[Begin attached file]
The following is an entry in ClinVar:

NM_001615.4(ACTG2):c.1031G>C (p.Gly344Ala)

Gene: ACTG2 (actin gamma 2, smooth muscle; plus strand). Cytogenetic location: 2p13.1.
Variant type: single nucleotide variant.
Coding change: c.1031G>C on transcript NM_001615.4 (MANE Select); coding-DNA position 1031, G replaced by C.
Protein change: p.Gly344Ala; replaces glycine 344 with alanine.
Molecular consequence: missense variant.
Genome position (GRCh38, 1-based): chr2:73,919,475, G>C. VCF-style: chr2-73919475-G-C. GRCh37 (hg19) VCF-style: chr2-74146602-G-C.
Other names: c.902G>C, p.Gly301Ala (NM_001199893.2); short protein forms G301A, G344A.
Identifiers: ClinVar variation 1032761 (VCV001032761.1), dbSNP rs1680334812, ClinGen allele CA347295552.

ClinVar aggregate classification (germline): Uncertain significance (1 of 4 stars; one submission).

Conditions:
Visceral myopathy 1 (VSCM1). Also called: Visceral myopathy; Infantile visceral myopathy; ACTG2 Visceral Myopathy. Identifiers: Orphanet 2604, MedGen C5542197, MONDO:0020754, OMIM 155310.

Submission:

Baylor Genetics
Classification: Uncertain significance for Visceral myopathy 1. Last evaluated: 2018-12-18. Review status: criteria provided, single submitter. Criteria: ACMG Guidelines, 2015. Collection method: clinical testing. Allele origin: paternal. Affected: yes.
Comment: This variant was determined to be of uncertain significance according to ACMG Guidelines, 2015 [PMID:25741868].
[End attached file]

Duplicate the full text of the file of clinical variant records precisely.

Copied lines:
The following is an entry in ClinVar:

NM_001615.4(ACTG2):c.1031G>C (p.Gly344Ala)

Gene: ACTG2 (actin gamma 2, smooth muscle; plus strand). Cytogenetic location: 2p13.1.
Variant type: single nucleotide variant.
Coding change: c.1031G>C on transcript NM_001615.4 (MANE Select); coding-DNA position 1031, G replaced by C.
Protein change: p.Gly344Ala; replaces glycine 344 with alanine.
Molecular consequence: missense variant.
Genome position (GRCh38, 1-based): chr2:73,919,475, G>C. VCF-style: chr2-73919475-G-C. GRCh37 (hg19) VCF-style: chr2-74146602-G-C.
Other names: c.902G>C, p.Gly301Ala (NM_001199893.2); short protein forms G301A, G344A.
Identifiers: ClinVar variation 1032761 (VCV001032761.1), dbSNP rs1680334812, ClinGen allele CA347295552.

ClinVar aggregate classification (germline): Uncertain significance (1 of 4 stars; one submission).

Conditions:
Visceral myopathy 1 (VSCM1). Also called: Visceral myopathy; Infantile visceral myopathy; ACTG2 Visceral Myopathy. Identifiers: Orphanet 2604, MedGen C5542197, MONDO:0020754, OMIM 155310.

Submission:

Baylor Genetics
Classification: Uncertain significance for Visceral myopathy 1. Last evaluated: 2018-12-18. Review status: criteria provided, single submitter. Criteria: ACMG Guidelines, 2015. Collection method: clinical testing. Allele origin: paternal. Affected: yes.
Comment: This variant was determined to be of uncertain significance according to ACMG Guidelines, 2015 [PMID:25741868].